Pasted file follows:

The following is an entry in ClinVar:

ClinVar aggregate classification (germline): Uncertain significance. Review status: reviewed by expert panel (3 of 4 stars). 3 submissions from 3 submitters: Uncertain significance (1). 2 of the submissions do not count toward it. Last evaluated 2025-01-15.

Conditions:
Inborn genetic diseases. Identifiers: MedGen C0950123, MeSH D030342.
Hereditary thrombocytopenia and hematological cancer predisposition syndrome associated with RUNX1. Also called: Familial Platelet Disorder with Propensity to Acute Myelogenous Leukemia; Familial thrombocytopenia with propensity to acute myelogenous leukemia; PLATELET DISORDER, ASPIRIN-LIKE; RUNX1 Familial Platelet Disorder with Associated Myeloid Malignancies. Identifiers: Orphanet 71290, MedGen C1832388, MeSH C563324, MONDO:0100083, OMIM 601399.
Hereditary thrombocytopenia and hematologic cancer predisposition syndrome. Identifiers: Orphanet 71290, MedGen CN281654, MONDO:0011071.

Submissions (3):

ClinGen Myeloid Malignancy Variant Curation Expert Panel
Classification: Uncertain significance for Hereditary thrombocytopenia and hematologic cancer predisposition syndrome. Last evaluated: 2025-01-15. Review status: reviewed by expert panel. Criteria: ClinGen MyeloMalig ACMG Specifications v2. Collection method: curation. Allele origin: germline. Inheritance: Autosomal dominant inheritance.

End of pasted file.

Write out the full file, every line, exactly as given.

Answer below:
The following is an entry in ClinVar:

ClinVar aggregate classification (germline): Uncertain significance. Review status: reviewed by expert panel (3 of 4 stars). 3 submissions from 3 submitters: Uncertain significance (1). 2 of the submissions do not count toward it. Last evaluated 2025-01-15.

Conditions:
Inborn genetic diseases. Identifiers: MedGen C0950123, MeSH D030342.
Hereditary thrombocytopenia and hematological cancer predisposition syndrome associated with RUNX1. Also called: Familial Platelet Disorder with Propensity to Acute Myelogenous Leukemia; Familial thrombocytopenia with propensity to acute myelogenous leukemia; PLATELET DISORDER, ASPIRIN-LIKE; RUNX1 Familial Platelet Disorder with Associated Myeloid Malignancies. Identifiers: Orphanet 71290, MedGen C1832388, MeSH C563324, MONDO:0100083, OMIM 601399.
Hereditary thrombocytopenia and hematologic cancer predisposition syndrome. Identifiers: Orphanet 71290, MedGen CN281654, MONDO:0011071.

Submissions (3):

ClinGen Myeloid Malignancy Variant Curation Expert Panel
Classification: Uncertain significance for Hereditary thrombocytopenia and hematologic cancer predisposition syndrome. Last evaluated: 2025-01-15. Review status: reviewed by expert panel. Criteria: ClinGen MyeloMalig ACMG Specifications v2. Collection method: curation. Allele origin: germline. Inheritance: Autosomal dominant inheritance.